SI Units and Physical Standards



The SI units, more commonly referred to as the metric system are the basis for modern calibrations.

When measuring length we refer to the meter. The history of the meter dates back to the 18th century in France. Yes, there is an actual meter physical standard. As with any physical standard, it is subject to environmental effects. In fact, the original calculation of the meter was incorrect due to a miscalculation and over time the need for a more stable definition became apparent. This lead to a definition of the meter as follows:

The meter is the length of the path traveled by light in a vacuum during a time interval of 1/299 792 458 of a second.

 There are 7 base SI units:

SI units were chosen as they are considered independent of dimension. The kilogram is the last standard to still be tied to an actual object.

Why does this matter and what impact does it have on measurement and calibration?

A key consideration in any measurement is measurement uncertainty. This is the +/- in any measurement. Think of using a ruler that has 1/32 inch divisions. While you can guess where a measurement might fall in between the divisions, you only really know 1/32 of an inch. If you could measure to 1 millionth of an inch you would have a smaller measurement uncertainty than 1/32 of an inch. 

The desire for smaller measurement uncertainty has lead scientists to research involving SI units for measurement. As advances in science occur it is likely that measurement uncertainty will decrease.

Take a look at the picture below from the UK.


NIST in the United States offers a similar picture.


The advances in measurement science are celebrated yearly on World Metrology Day.

Download  the  Guide to Measurement Uncertainty


Calibration laboratories that are accredited to ISO 17025 must demonstrate competence by establishing an unbroken traceability chain to the SI unit.

ISO/IEC 17025:2005 Clause 5.6.2
Measurement Traceability

  • “For calibration laboratories, the program for calibration of equipment shall be designed and operated so as to ensure that calibrations and measurements made by the laboratory are traceable to the International System of Units(SI) (Système international d’unités).”


  • A calibration laboratory establishes traceability of its own measurement standards and measuring instruments to the SI by means of an unbroken chain of calibrations or comparisons linking them to relevant primary standards of the SI units of measurement. The link to SI units may be achieved by reference to national measurement standards. National measurement standards may be primary standards, which are primary realizations of the SI units or agreed representations of SI units based on fundamental physical constants, or they may be secondary standards which are standards calibrated by another national metrology institute. When using external calibration services, traceability of measurement shall be assured by the use of calibration services from laboratories that can demonstrate competence, measurement capability and traceability. The calibration certificates issued by these laboratories shall contain the measurement results, including the measurement uncertainty and/or a statement of compliance with an identified metrological specification (see also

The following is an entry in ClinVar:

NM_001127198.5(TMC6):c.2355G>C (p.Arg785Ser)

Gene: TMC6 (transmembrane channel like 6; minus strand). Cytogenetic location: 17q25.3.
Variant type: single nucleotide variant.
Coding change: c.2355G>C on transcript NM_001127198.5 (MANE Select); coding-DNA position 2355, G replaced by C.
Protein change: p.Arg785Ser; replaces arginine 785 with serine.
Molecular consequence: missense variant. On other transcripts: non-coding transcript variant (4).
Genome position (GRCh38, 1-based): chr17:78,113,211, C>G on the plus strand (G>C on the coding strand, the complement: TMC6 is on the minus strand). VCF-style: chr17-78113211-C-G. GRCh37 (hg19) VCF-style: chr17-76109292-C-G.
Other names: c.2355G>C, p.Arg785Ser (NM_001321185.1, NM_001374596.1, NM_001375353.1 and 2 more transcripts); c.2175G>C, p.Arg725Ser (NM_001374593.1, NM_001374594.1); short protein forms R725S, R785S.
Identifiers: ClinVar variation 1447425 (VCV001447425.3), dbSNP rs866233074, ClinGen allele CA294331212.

NOTE 1 Calibration laboratories fulfilling the requirements of this handbook are considered to be competent. A calibration certificate bearing an accreditation body logo from a calibration laboratory accredited to this handbook, for the calibration concerned, is sufficient evidence of traceability of the calibration data reported.

    NOTE 2 Traceability to SI units of measurement may be achieved by reference to an appropriate primary standard (see VIM:1993, 6.4) or by reference to a natural constant, the value of which in terms of the relevant SI unit is known and recommended by the General Conference of Weights and Measures (CGPM) and the International Committee for Weights and Measures (CIPM).

    NOTE 3 Calibration laboratories that maintain their own primary standard or representation of SI units based on fundamental physical constants can claim traceability to the SI system only after these standards have been compared, directly or indirectly, with other similar standards of a national metrology institute.

    NOTE 4 The term “identified metrological specification” means that it must be clear from the calibration certificate which specification the measurements have been compared with, by including the specification or by giving an unambiguous reference to the specification.

    NOTE 5 When the terms “international standard” or “national standard” are used in connection with traceability, it is assumed that these standards fulfill the properties of primary standards for the realization of SI units.

    NOTE 6 Traceability to national measurement standards does not necessarily require the use of the national metrology institute of the country in which the laboratory is located.

    NOTE 7 If a calibration laboratory wishes or needs to obtain traceability from a national metrology institute other than in its own country, this laboratory should select a national metrology institute that actively participates in the activities of BIPM either directly or through regional groups.

    NOTE 8 The unbroken chain of calibrations or comparisons may be achieved in several steps carried out by different laboratories that can demonstrate traceability.

Source: Traceability to the SI - NCSL International


You might want to check out our Measurement Traceability page for more information.


Phil Wiseman

Phil Wiseman

Phil Wiseman is Chief Marketing Officer at Alliance Calibration. He earned a B.S. in Chemical Physics from Centre College. Phil is an ASQ Certified Quality Auditor and ASQ Certified Manager of Quality/Organizational Excellence.

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